Essentially, when you buy used cars you should carefully read the warranties and the fine print. Be sure to get copies of all documents you sign. Make sure that any other documents you sign are the same as what you agreed to. There have been situations where a "buyer’s guide" states that there is a warranty, but the actual contract states an "as-is" transaction. In this situation, government agencies will call this transaction an “as-is” sale. All warranties and agreement are only valid if they are in writing and are signed by all involved parties. 
Buy Used Cars: Caution with Paperwork
You should not sign any blank forms under any circumstances. You should get copies of all signed paperwork that are involved in the sale of the vehicle at the time of preparation. Make sure not to lose control of the vehicle's title during a trade.
In many situations, once the deposit is made, the customer can lose the deposit if he or she changes his/her mind and chooses not to buy the used car. When buying used cars, make sure that your contract and/or your receipt specifies a refundable initial deposit. Also make sure that you fully understand all the terms discussed in the contract.
Many contracts when you buy used cars are written pending the credit application. Deposits are often made with credit application fees. The trade-in value of a vehicle is provided and the car purchased is then brought home. The credit application is may then be processed and denied. In this case, the application can then be processed once more with another agency through the car dealership, but it will be done at a higher interest rate. Because of this, make that you get everything you agreed on regarding terms and interest rate if you are denied credit when you buy used cars. Check to see if the dealership has a license to finance vehicles by verifying with the Division of Banking & Finance if you have any concerns or questions.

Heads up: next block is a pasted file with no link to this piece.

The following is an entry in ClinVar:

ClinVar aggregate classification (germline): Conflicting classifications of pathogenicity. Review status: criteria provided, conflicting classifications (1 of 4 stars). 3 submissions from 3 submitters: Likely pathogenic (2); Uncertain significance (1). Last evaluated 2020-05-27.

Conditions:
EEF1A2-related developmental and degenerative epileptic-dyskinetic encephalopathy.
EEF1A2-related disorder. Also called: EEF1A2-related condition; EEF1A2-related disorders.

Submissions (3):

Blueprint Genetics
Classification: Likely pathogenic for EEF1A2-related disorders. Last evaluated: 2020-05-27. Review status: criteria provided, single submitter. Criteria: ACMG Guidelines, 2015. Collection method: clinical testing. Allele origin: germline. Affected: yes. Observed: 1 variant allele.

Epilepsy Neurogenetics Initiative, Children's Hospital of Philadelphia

After you buy used cars, have the vehicle seller write a receipt that is marked "Paid in Full." This receipt must include the vehicle identification number, model, make, the buyer's name, the seller's name, and the amount paid for the vehicle.
Buy Used Cars: Tax, Tag and Title
Dealers are only allowed to charge the actual amount of fees when charging for tags, title transfer, and taxes. Normally, these fees are not included in the purchase contract when you buy used cars. However, sometimes dealers will charge a handling or processing fee. If they do so, this fee must be disclosed separately. You should make sure you properly understand all the terms of your contract.
A licensed dealer is required by law to transfer the title and tags within 30 days. If a car dealer issues a second temporary tag for the vehicle, the buyer should start asking questions regarding the delay in transfer. If the car dealer issues another temporary tag after the second, the seller should contact their local Division of Motor Vehicles immediately, since they may be illegal depending on the state and jurisdiction.
You should make sure you have proof of insurance for the car. Most states require vehicles that are licensed within the state to have some sort of liability insurance that is accepted within the state. Without providing proof of insurance when you buy used cars, the dealer will not be able to complete the transfer of the car’s title and registration into the buyer’s name.
Buy Used Cars: Declining Value
Nearly every car loses value as time goes on. Large luxury cars as well as subcompacts tend to lose value at the quickest rates. Domestic cars usually depreciate faster than their comparable imports.
Used cars that have the highest resale value are often the best-selling new car models, particularly when they have desirable options such as power steering, cruise control, and air conditioning. If you wind up paying a bit extra than you had expected for the perfect used car, it is not a big concern. In the long run, you will be much better of having a car that you are happy with rather than one that was a bit cheaper.